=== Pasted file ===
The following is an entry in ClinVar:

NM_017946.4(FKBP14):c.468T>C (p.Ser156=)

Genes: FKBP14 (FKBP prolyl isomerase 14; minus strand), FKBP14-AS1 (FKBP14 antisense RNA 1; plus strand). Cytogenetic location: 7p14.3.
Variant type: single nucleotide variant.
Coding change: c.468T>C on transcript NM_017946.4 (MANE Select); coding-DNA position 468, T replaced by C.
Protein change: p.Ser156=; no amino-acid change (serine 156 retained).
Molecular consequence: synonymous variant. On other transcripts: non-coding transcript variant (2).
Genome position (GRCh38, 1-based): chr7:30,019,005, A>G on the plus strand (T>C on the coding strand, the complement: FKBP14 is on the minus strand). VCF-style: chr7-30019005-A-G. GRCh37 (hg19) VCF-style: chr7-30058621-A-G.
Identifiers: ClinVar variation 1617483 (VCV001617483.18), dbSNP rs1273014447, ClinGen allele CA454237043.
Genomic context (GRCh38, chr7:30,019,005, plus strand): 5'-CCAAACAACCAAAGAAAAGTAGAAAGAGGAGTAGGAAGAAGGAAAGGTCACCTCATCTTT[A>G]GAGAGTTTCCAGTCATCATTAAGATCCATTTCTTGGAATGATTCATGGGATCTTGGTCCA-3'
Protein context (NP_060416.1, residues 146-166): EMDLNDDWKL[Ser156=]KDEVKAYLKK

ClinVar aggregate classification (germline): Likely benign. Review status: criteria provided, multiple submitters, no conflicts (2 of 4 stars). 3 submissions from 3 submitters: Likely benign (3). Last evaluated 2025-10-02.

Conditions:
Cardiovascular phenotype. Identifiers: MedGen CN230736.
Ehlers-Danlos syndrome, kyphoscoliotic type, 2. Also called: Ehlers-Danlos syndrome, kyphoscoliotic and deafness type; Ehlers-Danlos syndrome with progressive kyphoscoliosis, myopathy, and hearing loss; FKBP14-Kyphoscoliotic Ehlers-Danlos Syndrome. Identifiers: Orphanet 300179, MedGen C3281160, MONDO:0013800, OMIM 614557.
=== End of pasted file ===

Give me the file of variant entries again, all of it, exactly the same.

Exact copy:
The following is an entry in ClinVar:

NM_017946.4(FKBP14):c.468T>C (p.Ser156=)

Genes: FKBP14 (FKBP prolyl isomerase 14; minus strand), FKBP14-AS1 (FKBP14 antisense RNA 1; plus strand). Cytogenetic location: 7p14.3.
Variant type: single nucleotide variant.
Coding change: c.468T>C on transcript NM_017946.4 (MANE Select); coding-DNA position 468, T replaced by C.
Protein change: p.Ser156=; no amino-acid change (serine 156 retained).
Molecular consequence: synonymous variant. On other transcripts: non-coding transcript variant (2).
Genome position (GRCh38, 1-based): chr7:30,019,005, A>G on the plus strand (T>C on the coding strand, the complement: FKBP14 is on the minus strand). VCF-style: chr7-30019005-A-G. GRCh37 (hg19) VCF-style: chr7-30058621-A-G.
Identifiers: ClinVar variation 1617483 (VCV001617483.18), dbSNP rs1273014447, ClinGen allele CA454237043.
Genomic context (GRCh38, chr7:30,019,005, plus strand): 5'-CCAAACAACCAAAGAAAAGTAGAAAGAGGAGTAGGAAGAAGGAAAGGTCACCTCATCTTT[A>G]GAGAGTTTCCAGTCATCATTAAGATCCATTTCTTGGAATGATTCATGGGATCTTGGTCCA-3'
Protein context (NP_060416.1, residues 146-166): EMDLNDDWKL[Ser156=]KDEVKAYLKK

ClinVar aggregate classification (germline): Likely benign. Review status: criteria provided, multiple submitters, no conflicts (2 of 4 stars). 3 submissions from 3 submitters: Likely benign (3). Last evaluated 2025-10-02.

Conditions:
Cardiovascular phenotype. Identifiers: MedGen CN230736.
Ehlers-Danlos syndrome, kyphoscoliotic type, 2. Also called: Ehlers-Danlos syndrome, kyphoscoliotic and deafness type; Ehlers-Danlos syndrome with progressive kyphoscoliosis, myopathy, and hearing loss; FKBP14-Kyphoscoliotic Ehlers-Danlos Syndrome. Identifiers: Orphanet 300179, MedGen C3281160, MONDO:0013800, OMIM 614557.